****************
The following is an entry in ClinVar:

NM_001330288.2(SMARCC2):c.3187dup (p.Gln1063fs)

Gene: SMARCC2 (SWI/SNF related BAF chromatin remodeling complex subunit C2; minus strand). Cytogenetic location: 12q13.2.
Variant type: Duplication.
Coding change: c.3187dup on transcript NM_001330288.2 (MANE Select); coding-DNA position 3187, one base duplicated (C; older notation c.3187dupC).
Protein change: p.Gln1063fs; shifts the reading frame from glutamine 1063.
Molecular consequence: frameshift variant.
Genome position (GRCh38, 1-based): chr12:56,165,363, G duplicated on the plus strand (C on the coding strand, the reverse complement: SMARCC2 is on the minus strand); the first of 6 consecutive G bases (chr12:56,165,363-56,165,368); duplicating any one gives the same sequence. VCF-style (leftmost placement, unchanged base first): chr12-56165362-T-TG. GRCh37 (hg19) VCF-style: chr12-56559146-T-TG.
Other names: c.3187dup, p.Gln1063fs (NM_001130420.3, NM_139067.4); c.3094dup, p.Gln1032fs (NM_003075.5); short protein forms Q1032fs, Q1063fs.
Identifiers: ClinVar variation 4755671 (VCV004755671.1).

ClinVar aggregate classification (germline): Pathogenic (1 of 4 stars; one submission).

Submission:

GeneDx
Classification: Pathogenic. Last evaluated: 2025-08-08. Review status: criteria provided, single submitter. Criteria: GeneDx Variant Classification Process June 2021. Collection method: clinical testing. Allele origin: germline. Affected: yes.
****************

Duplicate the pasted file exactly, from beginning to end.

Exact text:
The following is an entry in ClinVar:

NM_001330288.2(SMARCC2):c.3187dup (p.Gln1063fs)

Gene: SMARCC2 (SWI/SNF related BAF chromatin remodeling complex subunit C2; minus strand). Cytogenetic location: 12q13.2.
Variant type: Duplication.
Coding change: c.3187dup on transcript NM_001330288.2 (MANE Select); coding-DNA position 3187, one base duplicated (C; older notation c.3187dupC).
Protein change: p.Gln1063fs; shifts the reading frame from glutamine 1063.
Molecular consequence: frameshift variant.
Genome position (GRCh38, 1-based): chr12:56,165,363, G duplicated on the plus strand (C on the coding strand, the reverse complement: SMARCC2 is on the minus strand); the first of 6 consecutive G bases (chr12:56,165,363-56,165,368); duplicating any one gives the same sequence. VCF-style (leftmost placement, unchanged base first): chr12-56165362-T-TG. GRCh37 (hg19) VCF-style: chr12-56559146-T-TG.
Other names: c.3187dup, p.Gln1063fs (NM_001130420.3, NM_139067.4); c.3094dup, p.Gln1032fs (NM_003075.5); short protein forms Q1032fs, Q1063fs.
Identifiers: ClinVar variation 4755671 (VCV004755671.1).

ClinVar aggregate classification (germline): Pathogenic (1 of 4 stars; one submission).

Submission:

GeneDx
Classification: Pathogenic. Last evaluated: 2025-08-08. Review status: criteria provided, single submitter. Criteria: GeneDx Variant Classification Process June 2021. Collection method: clinical testing. Allele origin: germline. Affected: yes.